First started by then-President Gerald Ford in 1974, National Emergency Medical Services Week is dedicated to all of the emergency medical service providers across the nation. Emergency Medical Services is a comprehensive system encompassing a wide range of services beginning with the interested public that calls 911 when they see someone in need.
Once the call is placed to 911, trained emergency medical dispatchers coordinate the response of those resources necessary to take care of the call and provide medically based care instructions to those citizens on the scene to render aid.
The Kachemak Bay Quilters held their 32nd annual quilt show last weekend at the Elks Lodge. While attendance was not as high as years when the show coincides with the Shorebird Festival, there was a steady stream of visitors and a constant chorus of “oohs” and “ahhs” as viewers walked the show to identify their favorites and vote in the different categories.
n the Large Bed Quilt category, two extraordinary paper-pieced king-size quilts pieced by Cinda Martin won first and third place ribbons. Both quilts were made using quilt designer Judy Niemeyer patterns in colors picked by Cinda, and both the “Lumina Star” and “Raindrops” quilts were long-arm quilted by Karrie Youngblood.
There was a tie for second place in the Large Bed Quilt category. Enid Keyes’ dramatic black and gold “That Night In Venice” embroidered and pieced quilt shared second place with Bonnie Dupree’s colorful “Starburst” pieced quilt.
In Alaska, we have a saying: “Fly an hour or walk a week.”
For us, this has real meaning. There are literally hundreds of communities in Alaska that cannot be accessed by the limited road system and rely on general aviation. In my case, I use my plane for my photography business, flying to remote sites to capture landscapes and photos of Alaska, its history, its events and its people. My plane literally supports my business and livelihood.
Sometimes there’s actually encouraging news coming out of Washington.
In an effort to update America’s energy policy, and tackle some looming problems for the nation’s manufacturers, the Senate has passed new, bipartisan legislation. The bill addresses such diverse issues as cutting-edge energy technologies and America’s increasing dependence on minerals and metals sourced from overseas.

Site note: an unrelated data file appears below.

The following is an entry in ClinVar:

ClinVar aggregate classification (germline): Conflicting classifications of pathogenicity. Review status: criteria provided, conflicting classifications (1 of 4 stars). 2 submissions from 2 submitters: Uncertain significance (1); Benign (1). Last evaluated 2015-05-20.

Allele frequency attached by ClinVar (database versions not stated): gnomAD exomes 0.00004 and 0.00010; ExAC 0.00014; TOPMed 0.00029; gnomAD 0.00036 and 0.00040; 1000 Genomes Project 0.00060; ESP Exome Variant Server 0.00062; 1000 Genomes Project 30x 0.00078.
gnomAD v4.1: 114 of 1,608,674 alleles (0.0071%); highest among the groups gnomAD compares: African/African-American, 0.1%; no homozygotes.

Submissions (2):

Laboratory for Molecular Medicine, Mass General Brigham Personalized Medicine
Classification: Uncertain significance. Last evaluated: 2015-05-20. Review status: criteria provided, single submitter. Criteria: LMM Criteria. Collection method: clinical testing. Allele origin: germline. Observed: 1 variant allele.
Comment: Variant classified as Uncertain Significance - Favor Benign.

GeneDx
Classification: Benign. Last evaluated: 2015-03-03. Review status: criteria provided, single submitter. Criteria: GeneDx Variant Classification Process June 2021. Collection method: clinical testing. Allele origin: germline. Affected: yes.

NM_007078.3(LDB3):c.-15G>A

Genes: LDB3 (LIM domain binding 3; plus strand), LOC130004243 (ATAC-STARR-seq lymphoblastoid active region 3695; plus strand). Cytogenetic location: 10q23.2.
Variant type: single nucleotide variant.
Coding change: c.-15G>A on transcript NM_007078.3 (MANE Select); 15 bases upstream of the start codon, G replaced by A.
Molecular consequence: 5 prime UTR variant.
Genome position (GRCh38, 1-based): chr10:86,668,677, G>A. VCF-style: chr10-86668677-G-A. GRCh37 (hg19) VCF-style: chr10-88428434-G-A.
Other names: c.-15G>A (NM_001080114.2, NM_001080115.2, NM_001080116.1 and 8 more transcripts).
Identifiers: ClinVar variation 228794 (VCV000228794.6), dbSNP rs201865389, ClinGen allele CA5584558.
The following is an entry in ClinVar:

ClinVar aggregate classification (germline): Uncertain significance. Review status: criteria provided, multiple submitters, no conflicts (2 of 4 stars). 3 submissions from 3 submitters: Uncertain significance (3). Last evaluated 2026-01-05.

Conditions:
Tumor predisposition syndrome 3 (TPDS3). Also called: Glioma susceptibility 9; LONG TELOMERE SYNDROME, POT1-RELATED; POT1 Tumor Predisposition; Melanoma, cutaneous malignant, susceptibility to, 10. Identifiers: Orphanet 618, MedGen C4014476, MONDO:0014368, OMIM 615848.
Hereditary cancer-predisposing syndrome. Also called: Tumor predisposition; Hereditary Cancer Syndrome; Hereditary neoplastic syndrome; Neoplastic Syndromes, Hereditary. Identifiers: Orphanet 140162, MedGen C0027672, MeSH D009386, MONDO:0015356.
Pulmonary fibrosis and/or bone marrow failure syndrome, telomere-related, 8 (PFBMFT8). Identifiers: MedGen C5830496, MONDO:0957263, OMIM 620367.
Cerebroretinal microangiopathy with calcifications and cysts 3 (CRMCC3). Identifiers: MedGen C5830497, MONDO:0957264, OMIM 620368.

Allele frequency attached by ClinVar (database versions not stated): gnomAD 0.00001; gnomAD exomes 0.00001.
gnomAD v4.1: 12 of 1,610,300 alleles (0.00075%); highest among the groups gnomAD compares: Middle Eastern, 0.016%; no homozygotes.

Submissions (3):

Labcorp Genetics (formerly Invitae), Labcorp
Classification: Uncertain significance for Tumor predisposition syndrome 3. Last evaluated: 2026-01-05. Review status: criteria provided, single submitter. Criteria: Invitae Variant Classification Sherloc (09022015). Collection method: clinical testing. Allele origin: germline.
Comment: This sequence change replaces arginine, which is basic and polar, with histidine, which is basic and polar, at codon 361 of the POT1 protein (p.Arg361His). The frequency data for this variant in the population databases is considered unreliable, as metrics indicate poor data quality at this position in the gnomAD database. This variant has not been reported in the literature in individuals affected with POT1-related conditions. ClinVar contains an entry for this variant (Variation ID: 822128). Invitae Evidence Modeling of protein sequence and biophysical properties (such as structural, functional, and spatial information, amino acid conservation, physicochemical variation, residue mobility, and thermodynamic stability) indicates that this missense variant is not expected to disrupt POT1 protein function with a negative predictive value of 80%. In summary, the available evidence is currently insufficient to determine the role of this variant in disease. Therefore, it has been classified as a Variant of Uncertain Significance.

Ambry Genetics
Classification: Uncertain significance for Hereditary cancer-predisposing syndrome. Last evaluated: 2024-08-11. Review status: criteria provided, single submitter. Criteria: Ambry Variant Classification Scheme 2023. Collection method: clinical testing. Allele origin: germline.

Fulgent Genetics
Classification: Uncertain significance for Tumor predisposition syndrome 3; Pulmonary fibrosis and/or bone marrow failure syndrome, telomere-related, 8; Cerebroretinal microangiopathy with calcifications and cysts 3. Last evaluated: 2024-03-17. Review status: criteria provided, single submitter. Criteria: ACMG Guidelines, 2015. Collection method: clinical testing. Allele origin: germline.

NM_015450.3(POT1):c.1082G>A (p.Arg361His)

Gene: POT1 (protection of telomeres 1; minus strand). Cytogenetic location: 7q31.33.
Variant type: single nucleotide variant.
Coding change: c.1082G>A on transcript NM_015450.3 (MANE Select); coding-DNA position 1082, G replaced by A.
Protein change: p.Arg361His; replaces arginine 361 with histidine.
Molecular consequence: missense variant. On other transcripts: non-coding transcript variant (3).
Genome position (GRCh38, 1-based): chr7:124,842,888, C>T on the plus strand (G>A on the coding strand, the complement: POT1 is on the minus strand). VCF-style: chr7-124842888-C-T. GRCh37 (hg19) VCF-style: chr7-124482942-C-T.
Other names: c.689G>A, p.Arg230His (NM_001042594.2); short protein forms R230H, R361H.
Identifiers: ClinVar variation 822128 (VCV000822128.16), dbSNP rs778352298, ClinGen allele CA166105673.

So how did all of this good news come about?
The Kenai Peninsula Borough currently has a review process in place for the licensing of marijuana establishments. It has named the assembly as the local regulatory authority.
When a marijuana licensee provides a completed packet to the state, it will be sent to the borough government for review, first by the planning department and then by the assembly.
On April 22, 1970, 20 million Americans hit the streets to protest the environmental effects of more than 100 years of uncontrolled fossil-fueled industrial development. It was the first Earth Day.
What was intended to be a college campus teach-in, soon spread to every community and city across the United States. It was — and remains — the single largest secular event in history.
As we hope you are aware, stubborn self-reliant farmers and young entrepreneurs from Homer to Sterling to Nikiski and Tyonek are producing more food for citizens of all ages, on all sides of the
political spectrum, with each passing year. At last count, Kenai Peninsula farms produced nearly $2 million in crops and livestock per year, and 34 percent of all Alaska farms producing food for direct sale to consumers were on the Kenai Peninsula.
The world is full of ordinary people who do ordinary things for others. But when a person does ordinary things for just about everyone he knows out of kindness, generosity, and compassion, that person becomes extraordinary.
Jeff H. Wraley was one of those extraordinary people.
“It costs more to get oil out of the ground than they are getting for the oil!”
Rep. Ben Nageak’s aide, Gary Zepp, said this to justify House Resources Committee rejection of cuts to oil company royalty, corporate income tax and production tax breaks proposed by Governor Bill Walker in House Bill 247.
I am writing to address the tower ordinance 14-18(A)(S) currently in front of the Homer City Council. While it is a step in the right direction, it is incomplete and needs additions to fully protect Homer citizens and serve the telecommunications industry.
Some background is in order: The Federal Communications Commission estimated in 2012, that the growth of telecommunications and broadband services will require one tower for every seven people in order to meet demand for services.